The UK’s trade relations with the European Union have been thrown into disarray following the victory of the Leave side of the referendum on the country’s membership in the single market.

The 52% preference for leaving the trading bloc paves the way for a period of uncertainty, which may last a few months as Prime Minister David Cameron announced he won’t be leading the negotiations with the EU and will step down in October, when a new Prime Minister should be appointed at the Conservative Party conference.

All eyes and minds now turn to the new trade agreements that will have to be negotiated in the coming months and years. “We are in unchartered territories. We have massive challenges and the first thing we need to do is to protect our trading position. No mistaking UK government is in a weaker position as it tries to negotiate new trade agreements. Who will be responsible for delivering these new agreements is both unclear and a great concern,” says Gabriel Buck, managing director of GKB Ventures.

Once the heated campaign tones subside, it is likely the UK negotiators will seek an agreement mutually beneficial for both parties. “The UK and its European partners would have an interest in reaching an amicable resolution threatening neither the economic stability of the UK nor the delicate balance of the entire EU,” says Thanos Papasavvas, co-founder and CIO at Equant Analytics.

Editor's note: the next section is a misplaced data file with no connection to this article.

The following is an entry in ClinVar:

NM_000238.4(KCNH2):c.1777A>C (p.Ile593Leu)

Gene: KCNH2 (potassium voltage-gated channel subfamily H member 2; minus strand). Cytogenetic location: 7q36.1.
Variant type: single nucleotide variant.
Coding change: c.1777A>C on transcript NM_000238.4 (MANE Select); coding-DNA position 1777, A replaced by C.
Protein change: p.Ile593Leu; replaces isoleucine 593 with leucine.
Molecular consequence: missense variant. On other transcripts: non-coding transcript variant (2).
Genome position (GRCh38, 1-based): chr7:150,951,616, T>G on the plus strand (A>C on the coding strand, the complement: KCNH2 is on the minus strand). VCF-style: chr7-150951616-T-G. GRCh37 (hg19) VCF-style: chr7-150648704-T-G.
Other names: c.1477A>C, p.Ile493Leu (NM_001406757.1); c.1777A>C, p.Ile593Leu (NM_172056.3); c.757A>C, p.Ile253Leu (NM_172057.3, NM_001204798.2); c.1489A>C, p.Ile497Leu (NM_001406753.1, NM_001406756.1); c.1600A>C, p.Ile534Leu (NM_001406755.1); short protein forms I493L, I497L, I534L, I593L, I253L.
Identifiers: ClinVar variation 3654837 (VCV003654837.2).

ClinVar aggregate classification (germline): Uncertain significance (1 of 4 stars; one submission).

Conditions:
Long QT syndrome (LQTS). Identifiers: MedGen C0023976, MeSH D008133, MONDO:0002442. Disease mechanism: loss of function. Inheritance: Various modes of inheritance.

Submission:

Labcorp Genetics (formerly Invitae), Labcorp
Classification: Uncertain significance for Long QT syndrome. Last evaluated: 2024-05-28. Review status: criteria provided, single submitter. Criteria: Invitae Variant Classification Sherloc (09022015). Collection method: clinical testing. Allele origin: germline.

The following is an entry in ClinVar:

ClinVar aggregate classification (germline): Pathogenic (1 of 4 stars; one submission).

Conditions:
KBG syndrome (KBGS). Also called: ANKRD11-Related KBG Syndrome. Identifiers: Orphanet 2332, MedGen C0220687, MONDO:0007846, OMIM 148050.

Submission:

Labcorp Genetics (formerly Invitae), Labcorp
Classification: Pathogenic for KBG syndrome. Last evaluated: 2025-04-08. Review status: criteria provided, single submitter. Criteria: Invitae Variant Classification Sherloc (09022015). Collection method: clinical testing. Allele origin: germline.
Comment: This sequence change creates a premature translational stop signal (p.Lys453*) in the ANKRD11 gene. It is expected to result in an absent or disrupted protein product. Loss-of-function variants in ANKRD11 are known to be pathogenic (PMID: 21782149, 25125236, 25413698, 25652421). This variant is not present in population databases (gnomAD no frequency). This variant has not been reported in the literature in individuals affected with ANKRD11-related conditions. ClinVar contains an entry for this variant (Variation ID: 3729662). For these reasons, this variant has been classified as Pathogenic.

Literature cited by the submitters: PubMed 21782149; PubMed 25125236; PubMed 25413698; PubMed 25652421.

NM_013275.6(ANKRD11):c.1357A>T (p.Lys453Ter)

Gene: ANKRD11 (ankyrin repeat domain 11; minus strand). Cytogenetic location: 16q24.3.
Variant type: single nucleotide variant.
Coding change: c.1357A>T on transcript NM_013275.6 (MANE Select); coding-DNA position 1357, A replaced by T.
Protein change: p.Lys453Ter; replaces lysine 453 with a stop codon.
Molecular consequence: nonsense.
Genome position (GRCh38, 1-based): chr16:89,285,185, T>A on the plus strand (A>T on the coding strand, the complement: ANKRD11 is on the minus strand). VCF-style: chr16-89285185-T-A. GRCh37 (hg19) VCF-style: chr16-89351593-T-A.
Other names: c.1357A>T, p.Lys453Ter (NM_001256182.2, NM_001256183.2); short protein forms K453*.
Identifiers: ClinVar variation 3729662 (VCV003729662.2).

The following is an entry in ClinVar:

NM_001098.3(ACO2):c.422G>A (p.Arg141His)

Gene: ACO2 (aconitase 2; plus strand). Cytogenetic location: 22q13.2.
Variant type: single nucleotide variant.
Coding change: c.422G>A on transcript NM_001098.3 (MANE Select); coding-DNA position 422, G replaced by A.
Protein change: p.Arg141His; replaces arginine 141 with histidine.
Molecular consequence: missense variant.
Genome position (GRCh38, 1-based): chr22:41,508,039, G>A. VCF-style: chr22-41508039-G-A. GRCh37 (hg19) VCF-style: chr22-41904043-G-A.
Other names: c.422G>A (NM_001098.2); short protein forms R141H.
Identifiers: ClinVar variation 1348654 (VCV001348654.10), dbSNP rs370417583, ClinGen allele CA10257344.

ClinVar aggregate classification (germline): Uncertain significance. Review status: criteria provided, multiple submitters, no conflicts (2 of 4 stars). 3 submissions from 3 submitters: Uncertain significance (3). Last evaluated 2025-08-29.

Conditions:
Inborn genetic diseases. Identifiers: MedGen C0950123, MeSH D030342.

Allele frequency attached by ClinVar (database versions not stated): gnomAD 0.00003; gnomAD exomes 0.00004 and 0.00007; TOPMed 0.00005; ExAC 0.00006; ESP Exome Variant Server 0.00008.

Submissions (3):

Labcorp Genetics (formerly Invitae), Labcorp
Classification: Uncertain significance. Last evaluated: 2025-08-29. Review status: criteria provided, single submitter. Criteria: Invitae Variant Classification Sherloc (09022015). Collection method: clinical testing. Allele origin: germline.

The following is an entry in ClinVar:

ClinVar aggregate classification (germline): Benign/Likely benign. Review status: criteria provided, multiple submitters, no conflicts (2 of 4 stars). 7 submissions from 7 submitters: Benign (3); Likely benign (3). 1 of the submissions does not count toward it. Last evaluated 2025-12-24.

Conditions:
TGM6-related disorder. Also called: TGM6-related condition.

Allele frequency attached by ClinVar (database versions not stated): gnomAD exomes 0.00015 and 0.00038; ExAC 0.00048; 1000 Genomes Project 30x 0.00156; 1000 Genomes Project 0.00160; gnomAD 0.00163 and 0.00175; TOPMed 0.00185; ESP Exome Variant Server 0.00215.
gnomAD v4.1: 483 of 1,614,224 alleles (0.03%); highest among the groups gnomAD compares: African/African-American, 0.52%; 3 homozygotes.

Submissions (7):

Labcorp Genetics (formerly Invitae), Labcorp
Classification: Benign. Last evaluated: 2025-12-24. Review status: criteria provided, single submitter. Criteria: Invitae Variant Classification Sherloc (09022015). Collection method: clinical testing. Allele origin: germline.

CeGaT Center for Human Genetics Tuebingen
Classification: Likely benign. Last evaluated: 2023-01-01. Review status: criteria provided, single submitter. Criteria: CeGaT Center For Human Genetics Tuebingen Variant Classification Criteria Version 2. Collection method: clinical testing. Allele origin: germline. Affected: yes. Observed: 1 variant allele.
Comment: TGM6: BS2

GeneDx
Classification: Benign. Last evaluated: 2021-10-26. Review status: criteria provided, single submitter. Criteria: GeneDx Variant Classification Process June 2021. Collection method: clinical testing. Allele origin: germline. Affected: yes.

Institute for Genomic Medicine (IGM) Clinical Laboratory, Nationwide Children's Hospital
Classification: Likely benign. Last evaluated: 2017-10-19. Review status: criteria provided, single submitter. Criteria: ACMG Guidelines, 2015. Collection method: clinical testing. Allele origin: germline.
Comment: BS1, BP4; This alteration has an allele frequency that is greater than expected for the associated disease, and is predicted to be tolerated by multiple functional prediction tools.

In a press conference today, President of the EU Commission Jean-Claude Juncker stated his wish for the UK to remain a “close partner in the future” and that ensuing trade negotiations will reflect “interests of both sides” and “be balanced in terms of rights and obligation.” German chancellor Angela Merkel also warned against hasty decisions. “We need to remain calm and composed,” she said, speaking to the press in Berlin.

The market for trade finance is adaptable and resilient and will adjust to the new world order. Geoffrey Wynne, Sullivan & Worcester

The feeling in the trade finance community is one of surprise and uncertainty, but also hope that the change in circumstances would open new opportunities. “Undoubtedly there will be challenges ahead, but we must focus on the positives. There are vast opportunities for our products and services in export markets outside the EU and I am confident trade with the EU will remain key for SMEs. Rational decisions are key at this time to make UK exports stronger and I urge our politicians to put their egos to one side as we plan this transition,” says Geoffrey de Mowbray, Dints CEO and co-chair of the British Exporters’ Association (BeXa).

Geoffrey Wynne, trade finance partner and head of the London office of Sullivan & Worcester, agrees: “Today is obviously a day of dramatic change for the UK and Europe, but the market for trade finance is adaptable and resilient and will adjust to the new world order. There will be trade opportunities in the emerging markets: they may be different, but they will be there.”

On the government’s side, a spokesperson says “It is important to understand that – as the Prime Minister has said – there will be no immediate changes in the way our goods can move or the way our services can be sold.” The UK export credit agency also reaffirms its commitment to UK exporters. “UK Export Finance (UKEF) remains ready and willing to help ensure no viable export fails for want of finance or insurance,” a UKEF spokesperson says.